over 30% just this year alone. investors need you to stick around for a while, right? tech equalle bit of difficulty. hishink the minister for visit from johannesburg. as we look at the new globalization, i find it interesting, the backdrop of africa with china investment. it is the great unspoken. we all remember the congo deal. china is the marginal investor in these frontier economies. isn't it? erik: that's right. it has been a phenomenal 10 years of massive investment in africa, but also south america, for the chinese.
clearly to be out there with the pilates are produced and needed for the chinese growth long-term. the story in africa is the same. they come in with previous on the side, whatever the local minister once, you get it from the chinese. tom: i think what is so important here is save the polarity between columbia and nyu -- the chinese are not having that debate. vonnie: they are all in. one of the companies we have heard recently is going big in south africa is barclays. to ask you, how does a country like south africa deal with the currency that -- i mean 25%, 23% weakening -- you can see the dollar to disappear. gigantic challenge
to have. as long as i have done an economist in washington or new york, there is no that wants tot+++ see south africa 60 years in many ways, they have been quite successful, but we have to take into account the slump in commodity prices. we also came into this with the famous franchise five. south africa was one of them because they lived a little young there means -- beyond the ir means at the time. vonnie: is a 9% bond deal sustainable? .rik: it is sort of i would like to see a little lower, to be honest with you.
panel in london. extremely well-timed. right now, extremely well-timed, a discussion on oil. on saturday, we saw the changing of the minister of oil. when you saw the shock and awe, were you surprised? >> i was not surprised. he had been the head of oil for 21 years. he had been retired for a time. i remember him mentioning to me that he wanted to retire a few years back and spend time with his grandchildren. he was joking saying that now the grandchildren are teenagers and don't want time with their grandfather. it was not a surprise, per se be been in thead
making for a while. domestic dynamics of this new machine, this change . what does it mean for the price of oil? do you assume it means lower for longer? >> i think what we will see is saudi arabia will double down on the strategy or market share. i think, in general, it's suggest that global prices may be with us for more time. vonnie: we have had a run-up in prices with the alberta fires. the fire, and increases in price related to the wildfire, may help saudi arabia use that as a weapon against opec producers. do you see a linkage? will open reducers respond to the increase?
>> no. essentially, the wildfire is a big deal with the market. linked toi theity refinery pipeline. this is not the disruption happening, as we saw, last month, when there was a strike. that was 40 days of tinker oil to the united states. here, the disruption is happening around the united states. it is a pretty big deal, and will be the oil market this week. a ceo saye hearing that consolidation cannot in the industry, even though it is badly needed. tinker businesses that should be going out are consolidating. erik: i think that is true. i hate negative rates are you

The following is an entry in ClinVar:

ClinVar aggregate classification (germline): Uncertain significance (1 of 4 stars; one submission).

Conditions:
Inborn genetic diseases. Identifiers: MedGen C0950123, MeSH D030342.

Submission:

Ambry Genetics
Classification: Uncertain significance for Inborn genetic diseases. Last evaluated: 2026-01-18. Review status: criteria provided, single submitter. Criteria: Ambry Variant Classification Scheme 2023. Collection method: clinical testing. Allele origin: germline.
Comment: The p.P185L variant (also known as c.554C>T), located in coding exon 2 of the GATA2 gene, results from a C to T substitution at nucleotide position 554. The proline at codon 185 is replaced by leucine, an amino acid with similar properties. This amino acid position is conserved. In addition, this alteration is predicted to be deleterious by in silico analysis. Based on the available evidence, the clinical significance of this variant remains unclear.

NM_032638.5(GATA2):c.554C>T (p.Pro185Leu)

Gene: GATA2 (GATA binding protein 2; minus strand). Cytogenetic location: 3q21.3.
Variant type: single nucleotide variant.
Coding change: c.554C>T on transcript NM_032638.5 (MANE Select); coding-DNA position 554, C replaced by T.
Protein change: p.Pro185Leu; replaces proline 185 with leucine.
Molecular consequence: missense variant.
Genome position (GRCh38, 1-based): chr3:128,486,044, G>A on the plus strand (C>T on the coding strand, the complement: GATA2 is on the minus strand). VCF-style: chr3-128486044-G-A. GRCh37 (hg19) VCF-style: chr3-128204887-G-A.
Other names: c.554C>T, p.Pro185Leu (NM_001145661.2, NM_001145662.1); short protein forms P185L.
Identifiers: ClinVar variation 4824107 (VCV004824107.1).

have to be very clear about this. i don't pay argument was quite a good one. exactly what you want in monetary policy now is keep businesses afloat that otherwise would have gone out of business. whether it is the energy business or shipping, i don't think the economic model was a good one. tom: ken issa just you all blas on twitter. he is on air with us, tweeting while he speaks. great to see you adding value on twitter. that goes to the news flow. what is so changed for me, and i learned this only during the cyprus thinking crisis years
ago, all of these policymakers need to deal with news flow. whether it is the saudis, janet change-- has twitter economics because of the speed of information? erik: i think it has indeed. the whole internet has changed. information flow, and more importantly, communication has become much more complicated. with therome last week former prime minister of italy, who has a famous quip. i said, how can you do policy when asked to be 40 characters -- 140 characters. am: you are on twitter, as i an funny. what is your single tweet this morning on how oil will change after what we have seen from the saudis? >> how i put this in 140
characters -- this is complicated -- i think we are in an unprecedented time for oil policy. many oil traders have only been one minister. we are going to have to learn. the market, the interest rate, and wall street will have to learn how the new minister communicates to the market. the market has gotten very comfortable to reading speeches. now, we have to learn to read the new one. that will be very complicated. tom: thank you. in our next hour, i don't believe he has a twitter account. he wrote the book on ben bernanke. america,ris of bank of
after a jobsay report -- what a jobs report it ,as -- confusing, nuanced interesting. we will talk about leicester football. we will do that. right now, she does not care about leicester slop football -- vonnie: i absolutely do. here is another example of a company battling with washington. twitter cuts off data to spy agencies. were not supposed to buy it. they had been buying it for surveillance for two years. the european central bank will do what is necessary to reach its inflation goals. .his is according to the ecb